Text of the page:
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State rules might slow dance plans

SELMA — Volunteers from the Freedom Foundation, youth they’ve recruited and others may not dance on the Edmund Pettus Bridge as they planned, if the state holds to its rules.

A letter to Mayor George Evans from D.W. Vaughn, chief engineer with the Alabama Department of Transportation, sent recently stresses the department’s rule of closing bridges and roads only when necessary to protect the safety and welfare of the people.

The letter said the state will not issue a permit to close the bridge for the dance.

Organizers of the Dance for Freedom had asked the city to close the Edmund Pettus Bridge from noon until 3 p.m., Friday, Aug. 6, so they could commemorate the day the late President Lyndon Baines Johnson signed the Voting Rights Act of 1965.

Selma and the bridge played a part in drawing national attention to the plight of African Americans in the South who were not allowed to register to vote, or who were given impossible “literacy tests,” such as asking, “how many bubbles in a bar of soap,” as part of the voter registration process.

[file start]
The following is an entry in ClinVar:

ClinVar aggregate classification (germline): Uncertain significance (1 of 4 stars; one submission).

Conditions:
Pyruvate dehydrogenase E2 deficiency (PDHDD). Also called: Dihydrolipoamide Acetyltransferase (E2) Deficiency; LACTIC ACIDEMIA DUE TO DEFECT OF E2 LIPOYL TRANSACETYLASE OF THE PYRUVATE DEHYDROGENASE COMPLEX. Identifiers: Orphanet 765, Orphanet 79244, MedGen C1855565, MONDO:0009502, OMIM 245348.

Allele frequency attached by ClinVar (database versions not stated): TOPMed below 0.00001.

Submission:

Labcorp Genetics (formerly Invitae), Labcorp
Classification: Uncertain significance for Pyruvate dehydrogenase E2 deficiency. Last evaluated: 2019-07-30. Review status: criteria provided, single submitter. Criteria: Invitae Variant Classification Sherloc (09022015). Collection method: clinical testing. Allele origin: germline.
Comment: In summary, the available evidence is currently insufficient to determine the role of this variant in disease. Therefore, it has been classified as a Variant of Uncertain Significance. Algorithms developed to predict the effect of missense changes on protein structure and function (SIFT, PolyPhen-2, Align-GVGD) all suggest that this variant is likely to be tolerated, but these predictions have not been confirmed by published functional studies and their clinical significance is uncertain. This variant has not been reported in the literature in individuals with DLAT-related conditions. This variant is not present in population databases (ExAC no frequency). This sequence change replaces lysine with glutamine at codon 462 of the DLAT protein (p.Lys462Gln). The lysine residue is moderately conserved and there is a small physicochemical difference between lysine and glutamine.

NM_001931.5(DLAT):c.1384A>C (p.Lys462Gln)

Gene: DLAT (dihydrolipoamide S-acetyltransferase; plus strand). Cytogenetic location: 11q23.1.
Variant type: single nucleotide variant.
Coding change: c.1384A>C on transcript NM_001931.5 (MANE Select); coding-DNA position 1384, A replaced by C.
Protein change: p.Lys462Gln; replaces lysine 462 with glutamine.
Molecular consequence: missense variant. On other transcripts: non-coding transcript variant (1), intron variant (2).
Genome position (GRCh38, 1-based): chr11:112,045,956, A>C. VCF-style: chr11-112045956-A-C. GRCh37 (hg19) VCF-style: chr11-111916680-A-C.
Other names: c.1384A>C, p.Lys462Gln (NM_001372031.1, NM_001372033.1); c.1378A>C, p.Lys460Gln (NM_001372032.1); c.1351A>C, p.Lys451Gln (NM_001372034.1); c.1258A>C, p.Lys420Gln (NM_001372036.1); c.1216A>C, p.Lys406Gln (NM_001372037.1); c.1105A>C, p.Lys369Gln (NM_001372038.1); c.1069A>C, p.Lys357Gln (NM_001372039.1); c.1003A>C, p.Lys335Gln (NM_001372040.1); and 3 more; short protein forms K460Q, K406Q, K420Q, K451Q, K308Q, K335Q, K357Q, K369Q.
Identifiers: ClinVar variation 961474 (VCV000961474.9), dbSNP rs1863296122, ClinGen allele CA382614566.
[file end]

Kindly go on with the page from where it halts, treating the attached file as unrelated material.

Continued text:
Evans said he does not oppose some sort of recognition in the city for the signing of the bill into law.

“That is the toughest time in our city to close the bridge from 12 to 3,” Evans told the Selma City Council during its meeting Tuesday evening.

Evans said he will set up a conference call among representatives of the Freedom Foundation and those of the local branch of the Southern Christian Leadership Conference and Vaughn to discuss the issue.

During the public comment portion of the city council meeting, Samantha Gomez, a student at Concordia College in Selma, said she wants to dance on the bridge. She said she and groups of those interested have gone to other campuses to teach them the Jai Ho they will perform on the bridge, if allowed.

“Jai Ho” is a song composed by A.R. Rahman with lyrics by Gulzar for the 2008 film “Slumdog Millionaire.” The proposed dance is something like the choreographed dance sequence at the end credits of the film.

Councilwoman Bennie Ruth Crenshaw of Ward 7 said she has seen the group dance and approves. She saw their movement, “and I understand their message,” she said.

The Dance Project, as it’s called by volunteers from the Freedom Foundation, originated earlier this year. At one point, the city administration approved shutting down the bridge to allow the dance when Evans thought the project was sanctioned by the administration of Samford University.

However, Evans yanked permission when he discovered the project originated in Selma and not at the university.

Volunteers from the Freedom Foundation and others walked across the bridge that day, but have continued to push the city to close down the bridge to allow them to dance.

Here’s the final scene from the movie and the Jai Ho dance: